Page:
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Long working hours, sleep-related problems, and near-misses/injuries in industrial settings using a nationally representative sample of workers in Japan

  • Takashi Yamauchi ,

    Roles Conceptualization, Data curation, Formal analysis, Funding acquisition, Investigation, Methodology, Project administration, Writing – original draft

    yamauchi-t@jikei.ac.jp

    Affiliation Department of Public Health and Environmental Medicine, The Jikei University School of Medicine, Tokyo, Japan

  • Takeshi Sasaki,

    Roles Conceptualization, Investigation, Methodology

    Affiliation Research Center for Overwork-Related Disorders, National Institute of Occupational Safety and Health, Kawasaki, Japan

  • Kunihiko Takahashi,

    Roles Conceptualization, Data curation, Investigation, Methodology, Supervision, Writing – review & editing

    Affiliation Department of Biostatistics, Nagoya University Graduate School of Medicine, Nagoya, Japan

  • Shigeo Umezaki,

    Roles Conceptualization, Funding acquisition, Investigation, Supervision

    Affiliation National Institute of Occupational Safety and Health, Kiyose, Japan

  • Masaya Takahashi,

    Roles Conceptualization, Funding acquisition, Investigation, Supervision, Writing – review & editing

    Affiliation Research Center for Overwork-Related Disorders, National Institute of Occupational Safety and Health, Kawasaki, Japan

  • Toru Yoshikawa,

    Roles Conceptualization, Funding acquisition, Investigation, Supervision, Writing – review & editing

    Affiliation Research Center for Overwork-Related Disorders, National Institute of Occupational Safety and Health, Kawasaki, Japan

  • Machi Suka,

    Roles Conceptualization, Formal analysis, Investigation, Methodology, Supervision, Writing – review & editing

    Affiliation Department of Public Health and Environmental Medicine, The Jikei University School of Medicine, Tokyo, Japan

  • Hiroyuki Yanagisawa

    Roles Conceptualization, Funding acquisition, Supervision, Writing – review & editing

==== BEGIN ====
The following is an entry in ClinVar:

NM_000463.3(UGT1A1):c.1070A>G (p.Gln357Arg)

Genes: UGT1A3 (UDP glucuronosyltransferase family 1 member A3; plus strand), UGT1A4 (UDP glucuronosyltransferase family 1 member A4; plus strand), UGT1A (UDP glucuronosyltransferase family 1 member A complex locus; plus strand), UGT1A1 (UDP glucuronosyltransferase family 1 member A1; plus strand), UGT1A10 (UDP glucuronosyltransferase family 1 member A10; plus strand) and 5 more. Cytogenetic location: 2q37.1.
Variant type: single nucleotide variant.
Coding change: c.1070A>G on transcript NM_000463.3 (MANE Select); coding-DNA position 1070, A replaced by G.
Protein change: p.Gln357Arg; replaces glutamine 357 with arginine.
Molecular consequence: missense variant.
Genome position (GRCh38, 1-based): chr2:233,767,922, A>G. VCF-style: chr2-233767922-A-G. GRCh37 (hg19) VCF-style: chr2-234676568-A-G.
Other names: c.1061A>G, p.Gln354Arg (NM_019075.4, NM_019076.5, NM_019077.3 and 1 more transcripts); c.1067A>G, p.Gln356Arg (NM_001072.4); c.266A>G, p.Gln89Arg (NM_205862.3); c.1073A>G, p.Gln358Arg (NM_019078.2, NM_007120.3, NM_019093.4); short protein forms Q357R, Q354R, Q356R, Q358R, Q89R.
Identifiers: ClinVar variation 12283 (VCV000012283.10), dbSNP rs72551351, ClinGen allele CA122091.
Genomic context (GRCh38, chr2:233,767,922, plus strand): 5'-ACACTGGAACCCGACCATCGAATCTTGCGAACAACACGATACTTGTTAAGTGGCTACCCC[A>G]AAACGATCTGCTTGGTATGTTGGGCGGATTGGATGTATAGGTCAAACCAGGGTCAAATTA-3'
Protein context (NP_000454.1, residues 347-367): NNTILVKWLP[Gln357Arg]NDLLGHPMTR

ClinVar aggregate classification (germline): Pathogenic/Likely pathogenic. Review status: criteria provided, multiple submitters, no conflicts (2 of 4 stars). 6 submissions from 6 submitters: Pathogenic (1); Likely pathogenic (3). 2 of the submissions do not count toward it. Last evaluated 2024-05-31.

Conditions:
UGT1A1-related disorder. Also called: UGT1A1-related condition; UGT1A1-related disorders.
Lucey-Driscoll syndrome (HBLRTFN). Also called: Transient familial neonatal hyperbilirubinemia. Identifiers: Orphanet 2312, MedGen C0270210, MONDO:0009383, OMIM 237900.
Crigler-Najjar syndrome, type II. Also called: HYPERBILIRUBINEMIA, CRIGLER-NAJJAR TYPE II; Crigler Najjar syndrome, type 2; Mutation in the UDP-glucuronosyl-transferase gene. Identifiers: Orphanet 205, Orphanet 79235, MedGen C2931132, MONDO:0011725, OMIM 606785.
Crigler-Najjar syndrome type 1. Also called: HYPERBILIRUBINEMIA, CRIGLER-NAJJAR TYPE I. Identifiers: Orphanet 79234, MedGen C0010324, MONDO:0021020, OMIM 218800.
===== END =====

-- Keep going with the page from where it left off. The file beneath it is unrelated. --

Affiliation Department of Public Health and Environmental Medicine, The Jikei University School of Medicine, Tokyo, Japan

Long working hours, sleep-related problems, and near-misses/injuries in industrial settings using a nationally representative sample of workers in Japan

  • Takashi Yamauchi, 
  • Takeshi Sasaki, 
  • Kunihiko Takahashi, 
  • Shigeo Umezaki, 
  • Masaya Takahashi, 
  • Toru Yoshikawa, 
  • Machi Suka, 
  • Hiroyuki Yanagisawa
PLOS
x

Abstract

Long working hours and a lack of sleep have been suggested to negatively affect the safety of workers. Here, we examined the association between long working hours/sleep-related problems and near-misses/injuries in industrial settings using a nationally representative sample of workers in Japan. Based on the composition ratio of workers by industry, sex, and age in Japan, data from a web-based cross-sectional survey for 18,682 participant full-time workers (7,098 female and 11,584 male; mean age, 43.7 [standard deviation 11.1] years) were analyzed. Nearly 30% and 5% of participants reported any types of near-misses during the past six months and injuries during the past year, respectively. For all types of near-misses and some types of injuries, a significant difference in frequency distribution was observed by industry. After adjustment for demographic, job-, and life-related variables, participants who worked long hours (i.e., more than 51 hours per week) were more likely to report job-related near-misses/injuries than those who worked 35–40 hours per week. The presence of sleep-related problems was also significantly related to near-misses and injuries. However, while sleep-related problems were significantly associated with near-misses/injuries in all industries, the association between long working hours and near-misses/injuries differed by industry. Odds ratios for near-misses/injuries were strongly significant in the “transport/postal services” industry for those who worked more than 51 hours per week compared to those who worked 35–40 hours per week. Comprehensive protective measures for workers, including (1) reducing total hours of service/job-related fatigue, (2) maintaining sufficient sleep hours/good sleep, and (3) increasing awareness about the impact of overwork/long working hours and sleep-related problems on workers’ safety among employers, workers, clients/customers, and the general public might be effective for preventing near-misses and injuries in industrial settings among workers, especially those who work long hours in the “transport/postal services” industry.

Introduction

Despite substantial prevention efforts, occupational injuries are a major problem worldwide,[1] including Japan.[2] Previous systematic reviews on occupational safety have suggested that fatigue due to long working hours, heavy workloads, and insufficient sleep/sleepiness have detrimental effects on job performance, decision-making, and, subsequently, safety.[37]